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State Says U.S. to Be Generous With Anti-Terror Funds

Threats: Gov. Davis has asked for $350 million, and the California security chief says the risks remain, despite the passage of time.


SACRAMENTO — State security chief George Vinson predicted Sunday that the federal government will be generous in meeting Gov. Gray Davis' appeal for $350 million to help offset the costs of fighting terrorism in California.

Vinson said he based his confidence on a meeting he attended Thursday at the White House with President Bush and Tom Ridge, the nation's director of homeland security.

It is not known how much financial support the federal government will provide, Vinson said, but "we are optimistic" that Bush and Congress will deliver substantial sums to California.

From Sept. 11 until Jan. 1, the state's anti-terrorism costs totaled about $120 million and are expected to increase to $400 million in the coming year, Vinson said.

"It's not in the bank, but this is the first step to say, 'The check's in the mail,' " Steve Maviglio, the governor's press secretary, said of the expected federal contribution.

Vinson, a retired FBI counter-terrorism expert, attended the White House meeting with security directors from other states for an update on terrorism and efforts to fight it.

To help fill a projected $12-billion shortfall in his proposed state budget, Davis envisions receiving more than $1 billion in federal aid, including the $350 million in terrorism-related expenditures. The Highway Patrol would consume approximately $90 million for a vast expansion of its anti-terrorist duties.

But critics of the Democratic governor's budget plan have said Davis should expect considerably less from the federal government because it is struggling with its own revenue and budget problems.

In a telephone interview with reporters, Vinson said Sunday that the president is expected to announce in his State of the Union speech that he will seek nearly $38 billion to wage the domestic war on terrorism. He said Bush described this as "only the beginning" of his homeland defense initiative.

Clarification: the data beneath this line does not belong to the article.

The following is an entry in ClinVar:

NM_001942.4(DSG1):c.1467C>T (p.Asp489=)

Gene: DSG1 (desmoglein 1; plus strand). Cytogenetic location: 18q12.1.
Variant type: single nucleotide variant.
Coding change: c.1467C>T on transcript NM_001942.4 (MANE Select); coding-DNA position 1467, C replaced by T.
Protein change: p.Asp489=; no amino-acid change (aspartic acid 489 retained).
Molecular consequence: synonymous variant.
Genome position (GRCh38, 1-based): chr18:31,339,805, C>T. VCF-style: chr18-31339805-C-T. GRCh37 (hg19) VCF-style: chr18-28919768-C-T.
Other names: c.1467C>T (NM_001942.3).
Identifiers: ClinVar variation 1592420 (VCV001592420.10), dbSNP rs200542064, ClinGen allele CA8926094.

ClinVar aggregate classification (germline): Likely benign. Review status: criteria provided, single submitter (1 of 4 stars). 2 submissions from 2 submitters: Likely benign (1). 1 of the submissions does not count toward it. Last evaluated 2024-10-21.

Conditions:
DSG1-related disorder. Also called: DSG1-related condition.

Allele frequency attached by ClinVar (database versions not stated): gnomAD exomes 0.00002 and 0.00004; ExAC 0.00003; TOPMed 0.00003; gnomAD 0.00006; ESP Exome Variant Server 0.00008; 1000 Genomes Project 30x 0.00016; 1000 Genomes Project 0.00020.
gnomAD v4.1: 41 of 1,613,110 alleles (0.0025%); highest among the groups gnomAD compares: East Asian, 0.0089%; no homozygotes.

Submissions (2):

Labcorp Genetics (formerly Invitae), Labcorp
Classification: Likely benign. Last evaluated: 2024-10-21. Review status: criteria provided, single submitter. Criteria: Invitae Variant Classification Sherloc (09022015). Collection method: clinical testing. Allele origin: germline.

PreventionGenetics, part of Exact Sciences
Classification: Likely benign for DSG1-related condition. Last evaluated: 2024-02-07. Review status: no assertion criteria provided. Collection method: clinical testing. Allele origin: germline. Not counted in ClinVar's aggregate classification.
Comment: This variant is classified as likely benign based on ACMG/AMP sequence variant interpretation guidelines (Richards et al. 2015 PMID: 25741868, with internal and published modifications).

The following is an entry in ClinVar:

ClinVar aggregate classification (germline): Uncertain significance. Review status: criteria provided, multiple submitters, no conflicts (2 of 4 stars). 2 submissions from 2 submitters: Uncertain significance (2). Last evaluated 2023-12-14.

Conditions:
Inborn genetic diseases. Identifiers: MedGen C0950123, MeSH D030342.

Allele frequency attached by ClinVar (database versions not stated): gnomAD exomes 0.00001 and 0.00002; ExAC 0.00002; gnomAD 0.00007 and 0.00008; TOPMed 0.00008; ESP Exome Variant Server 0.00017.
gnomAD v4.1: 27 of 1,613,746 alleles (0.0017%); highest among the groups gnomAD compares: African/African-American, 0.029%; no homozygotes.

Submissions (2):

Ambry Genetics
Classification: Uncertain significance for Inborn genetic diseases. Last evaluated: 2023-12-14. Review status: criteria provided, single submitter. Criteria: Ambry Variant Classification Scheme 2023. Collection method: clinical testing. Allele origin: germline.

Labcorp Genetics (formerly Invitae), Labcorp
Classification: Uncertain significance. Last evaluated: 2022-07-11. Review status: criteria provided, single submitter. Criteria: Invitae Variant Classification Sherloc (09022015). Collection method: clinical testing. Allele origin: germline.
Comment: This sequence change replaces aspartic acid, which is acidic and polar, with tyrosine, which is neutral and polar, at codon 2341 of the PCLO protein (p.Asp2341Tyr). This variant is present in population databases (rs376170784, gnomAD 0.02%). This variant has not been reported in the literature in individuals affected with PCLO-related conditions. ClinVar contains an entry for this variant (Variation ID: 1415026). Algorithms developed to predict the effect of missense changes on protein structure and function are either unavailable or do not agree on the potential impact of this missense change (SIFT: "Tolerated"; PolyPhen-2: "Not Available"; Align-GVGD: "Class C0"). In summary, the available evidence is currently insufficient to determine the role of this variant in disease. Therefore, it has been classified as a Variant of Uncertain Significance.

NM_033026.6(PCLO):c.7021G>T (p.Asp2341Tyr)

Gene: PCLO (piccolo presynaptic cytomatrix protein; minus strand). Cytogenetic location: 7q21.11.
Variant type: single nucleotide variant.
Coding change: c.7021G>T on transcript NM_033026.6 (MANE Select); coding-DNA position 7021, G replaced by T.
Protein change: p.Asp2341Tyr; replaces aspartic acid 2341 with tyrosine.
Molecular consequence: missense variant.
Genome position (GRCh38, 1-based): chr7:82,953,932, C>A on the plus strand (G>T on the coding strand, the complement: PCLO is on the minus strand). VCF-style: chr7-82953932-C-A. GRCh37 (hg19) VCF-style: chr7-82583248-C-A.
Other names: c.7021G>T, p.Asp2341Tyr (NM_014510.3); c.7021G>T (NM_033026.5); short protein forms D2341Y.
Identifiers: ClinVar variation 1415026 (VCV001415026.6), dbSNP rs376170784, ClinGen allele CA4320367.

The president's program will pay special attention to enhancing efforts to combat potential cases of bioterrorism, strengthen protection of the country's international borders and seaports, and provide training and equipment for "first responders," including police, fire and medical personnel, Vinson said.

He said officials want aid to be channeled through the Federal Emergency Management Agency to the states. In turn, the states would keep some for their needs and then pass funds to local governments. Police, fire and medical personnel would be a top priority, Vinson said.

Vinson said Americans may have switched their primary attention from terrorist threats in the months since Sept. 11, but "threats are still coming in" nationally and in California.

"We in the business are still concerned about credible threats that we have to analyze and prepare to defend against," he said.

He did not discuss specific threats, but said the federal government is close to announcing a four-tiered system to guide state and local officials in deciding when the public should be alerted.

Davis got himself into a controversy in November when he announced that four California suspension bridges had been targeted for terrorist action. The FBI later said the threat was not credible. Vinson has defended the governor's decision.

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